DC: Well, Language Learning and Technology was founded in 1997 by Mark Warschauer. He was actually a graduate student at the time, but he had the foresight and the courage to begin this completely open access, fully online journal. And it was the first fully online journal for CALL. It has remained completely open access and fully online. It has been supported by three different National Language Resource Centers. One that has been the ongoing center is the one at the University of Hawaii. And they have been a sponsor for the 25+ years that LLT has been in existence. The other two centers are one at MSU, Michigan State, and most recently, University of Texas at Austin. The bulk of the funding from these Centers is really for a graduate student who is the editorial assistant or the managing editor, whatever you want to call that person, and for a webmaster. One of the, I think, key features of our journal is that authors always retain copyright of their work. So unlike the commercial journals where the journal owns the copyright, our authors own their own copyright. Since 2020, though, we've switched to a Creative Commons license for all the work published in LLT. If you want more of the gory details, Trude and I wrote a chapter for Carl Blyth and Joshua Thoms' open access book. The title of that book is Open Education and Second Language Learning and Teaching. We will provide a link for that book in which our chapter appears on the LLT website. And if there's a way to link it to this podcast, we will also do that.

H: That's great. Great. You've mentioned open access, and the journal being the first in our field to provide open access. You've also mentioned the Creative Commons. Trude, can you tell us a little bit more about this because not all listeners may know what these terms exactly entail.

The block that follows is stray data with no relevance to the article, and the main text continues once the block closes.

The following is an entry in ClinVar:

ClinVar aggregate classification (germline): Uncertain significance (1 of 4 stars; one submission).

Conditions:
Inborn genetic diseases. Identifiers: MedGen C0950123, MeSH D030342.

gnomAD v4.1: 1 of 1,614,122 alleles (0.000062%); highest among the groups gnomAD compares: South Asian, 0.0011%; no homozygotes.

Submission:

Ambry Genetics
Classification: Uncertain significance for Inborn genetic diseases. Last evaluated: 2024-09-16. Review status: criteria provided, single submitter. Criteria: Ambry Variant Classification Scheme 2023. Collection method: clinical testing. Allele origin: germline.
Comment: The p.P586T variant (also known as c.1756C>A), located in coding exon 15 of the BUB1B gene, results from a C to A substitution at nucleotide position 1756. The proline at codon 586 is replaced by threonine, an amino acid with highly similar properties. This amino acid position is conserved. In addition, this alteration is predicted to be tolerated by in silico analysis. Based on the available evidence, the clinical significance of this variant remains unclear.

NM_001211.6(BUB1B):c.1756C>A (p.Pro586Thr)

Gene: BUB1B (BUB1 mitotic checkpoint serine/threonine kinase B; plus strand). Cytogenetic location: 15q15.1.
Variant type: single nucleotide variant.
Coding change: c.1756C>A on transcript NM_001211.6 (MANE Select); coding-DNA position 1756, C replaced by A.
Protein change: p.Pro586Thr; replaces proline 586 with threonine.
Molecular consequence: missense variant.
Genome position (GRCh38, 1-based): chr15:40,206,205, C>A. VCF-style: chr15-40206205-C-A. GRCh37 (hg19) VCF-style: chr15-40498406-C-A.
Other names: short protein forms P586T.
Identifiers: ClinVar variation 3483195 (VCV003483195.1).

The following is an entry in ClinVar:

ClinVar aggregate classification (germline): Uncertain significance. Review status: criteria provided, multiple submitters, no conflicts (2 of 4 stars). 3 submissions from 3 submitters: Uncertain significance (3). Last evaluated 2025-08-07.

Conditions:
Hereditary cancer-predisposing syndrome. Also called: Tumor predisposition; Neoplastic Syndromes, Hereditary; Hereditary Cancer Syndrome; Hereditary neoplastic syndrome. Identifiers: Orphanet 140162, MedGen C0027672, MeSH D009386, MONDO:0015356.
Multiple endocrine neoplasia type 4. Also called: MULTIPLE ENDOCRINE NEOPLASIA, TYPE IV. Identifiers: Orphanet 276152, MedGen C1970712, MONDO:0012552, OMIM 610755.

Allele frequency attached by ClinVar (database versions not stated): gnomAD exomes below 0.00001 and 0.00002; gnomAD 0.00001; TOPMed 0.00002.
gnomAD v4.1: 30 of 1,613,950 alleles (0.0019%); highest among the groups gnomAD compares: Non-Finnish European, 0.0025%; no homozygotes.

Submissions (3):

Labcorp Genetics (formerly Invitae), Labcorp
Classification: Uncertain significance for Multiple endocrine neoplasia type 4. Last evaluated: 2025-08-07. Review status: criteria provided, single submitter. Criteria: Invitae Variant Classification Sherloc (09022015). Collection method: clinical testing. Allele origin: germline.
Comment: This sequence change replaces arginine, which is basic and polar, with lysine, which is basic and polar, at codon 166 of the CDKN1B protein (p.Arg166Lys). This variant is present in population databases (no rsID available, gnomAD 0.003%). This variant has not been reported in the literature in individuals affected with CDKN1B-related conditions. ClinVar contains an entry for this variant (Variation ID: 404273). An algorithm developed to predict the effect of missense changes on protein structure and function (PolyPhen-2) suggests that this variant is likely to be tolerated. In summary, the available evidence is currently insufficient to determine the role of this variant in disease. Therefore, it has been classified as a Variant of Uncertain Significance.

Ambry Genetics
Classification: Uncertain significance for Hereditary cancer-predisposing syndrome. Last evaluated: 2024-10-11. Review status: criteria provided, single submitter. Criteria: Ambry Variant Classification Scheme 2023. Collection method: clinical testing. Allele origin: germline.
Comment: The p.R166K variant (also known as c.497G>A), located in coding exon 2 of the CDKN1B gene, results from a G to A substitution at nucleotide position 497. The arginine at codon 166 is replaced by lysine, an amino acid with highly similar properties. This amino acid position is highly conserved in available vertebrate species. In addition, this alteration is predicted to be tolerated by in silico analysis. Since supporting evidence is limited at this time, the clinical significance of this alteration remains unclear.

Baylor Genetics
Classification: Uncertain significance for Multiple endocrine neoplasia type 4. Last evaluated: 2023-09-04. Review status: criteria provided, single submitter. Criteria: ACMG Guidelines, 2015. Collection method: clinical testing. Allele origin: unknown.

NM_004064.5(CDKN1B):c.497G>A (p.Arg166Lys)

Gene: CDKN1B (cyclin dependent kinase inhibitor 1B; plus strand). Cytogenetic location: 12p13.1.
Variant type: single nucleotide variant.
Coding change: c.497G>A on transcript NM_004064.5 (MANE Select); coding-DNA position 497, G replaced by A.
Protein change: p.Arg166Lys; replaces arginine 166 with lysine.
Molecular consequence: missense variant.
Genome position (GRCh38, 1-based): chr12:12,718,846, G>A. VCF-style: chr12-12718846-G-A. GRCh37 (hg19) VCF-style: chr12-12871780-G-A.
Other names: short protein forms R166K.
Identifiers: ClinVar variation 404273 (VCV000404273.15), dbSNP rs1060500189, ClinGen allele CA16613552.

TH: When you look at open access, a journal like that has huge advantages over articles being published by a journal. So one of them is, for instance, broad dissemination, meaning that the works that are published are not only accessible by developed countries but also by developing countries, and therefore you have a huge distribution without having them require huge subscription fees. For the journal itself, there are advantages such as you can track readership, quantitatively and geographically. You can actually see where your readers come from. Naturally like with any online environment, you have ease of hyperlinks, content that can be linked within an article. You have an unlimited virtual space. And LLT lately has implemented a rollout model, meaning that unlike a print journal, where you have to wait until the next issue comes out, LLT now publishes articles as they are processed without waiting two years for an article to come out. And that naturally is a huge advantage for authors. So we just started that in January and are basically still working on a backlog. But we are catching up. And these articles are now appearing as they get processed.

DC: I just wanted to add one point about open access. There are journals today that will say, okay, these articles are open access, but they require APCs, or author processing charges. And that is very different from our journal, which has no author charges. So it's free to the authors, and it's free to the readers. And that's different from some of the models of publishers that will charge these APCs, allow the readers to read it for free, but the authors are actually paying a fee.

H: Exactly, which potentially excludes a large number of people from publishing their work in widely read journals like LLT. So that's a really important point about this journal. Dorothy, there are different types of submissions that authors can make to the journal, different types of articles that get published. Can you just briefly talk us through what they are?